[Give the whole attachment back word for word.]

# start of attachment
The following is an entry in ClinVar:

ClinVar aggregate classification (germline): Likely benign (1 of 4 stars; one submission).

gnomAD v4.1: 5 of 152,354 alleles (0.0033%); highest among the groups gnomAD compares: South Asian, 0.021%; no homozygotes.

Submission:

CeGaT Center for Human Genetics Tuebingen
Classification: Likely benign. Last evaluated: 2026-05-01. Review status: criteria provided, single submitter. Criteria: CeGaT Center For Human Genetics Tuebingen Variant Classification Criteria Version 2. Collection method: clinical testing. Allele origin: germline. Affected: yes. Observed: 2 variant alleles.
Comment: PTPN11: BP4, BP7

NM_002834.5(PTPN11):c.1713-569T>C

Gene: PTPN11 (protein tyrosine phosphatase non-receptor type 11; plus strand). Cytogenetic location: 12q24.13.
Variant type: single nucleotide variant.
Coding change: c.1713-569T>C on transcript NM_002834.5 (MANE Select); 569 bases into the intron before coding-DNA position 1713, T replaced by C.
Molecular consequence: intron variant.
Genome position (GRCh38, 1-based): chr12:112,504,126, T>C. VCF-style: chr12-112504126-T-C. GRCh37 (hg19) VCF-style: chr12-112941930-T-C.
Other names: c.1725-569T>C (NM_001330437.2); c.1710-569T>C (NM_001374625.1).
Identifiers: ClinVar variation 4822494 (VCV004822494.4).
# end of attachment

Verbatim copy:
The following is an entry in ClinVar:

ClinVar aggregate classification (germline): Likely benign (1 of 4 stars; one submission).

gnomAD v4.1: 5 of 152,354 alleles (0.0033%); highest among the groups gnomAD compares: South Asian, 0.021%; no homozygotes.

Submission:

CeGaT Center for Human Genetics Tuebingen
Classification: Likely benign. Last evaluated: 2026-05-01. Review status: criteria provided, single submitter. Criteria: CeGaT Center For Human Genetics Tuebingen Variant Classification Criteria Version 2. Collection method: clinical testing. Allele origin: germline. Affected: yes. Observed: 2 variant alleles.
Comment: PTPN11: BP4, BP7

NM_002834.5(PTPN11):c.1713-569T>C

Gene: PTPN11 (protein tyrosine phosphatase non-receptor type 11; plus strand). Cytogenetic location: 12q24.13.
Variant type: single nucleotide variant.
Coding change: c.1713-569T>C on transcript NM_002834.5 (MANE Select); 569 bases into the intron before coding-DNA position 1713, T replaced by C.
Molecular consequence: intron variant.
Genome position (GRCh38, 1-based): chr12:112,504,126, T>C. VCF-style: chr12-112504126-T-C. GRCh37 (hg19) VCF-style: chr12-112941930-T-C.
Other names: c.1725-569T>C (NM_001330437.2); c.1710-569T>C (NM_001374625.1).
Identifiers: ClinVar variation 4822494 (VCV004822494.4).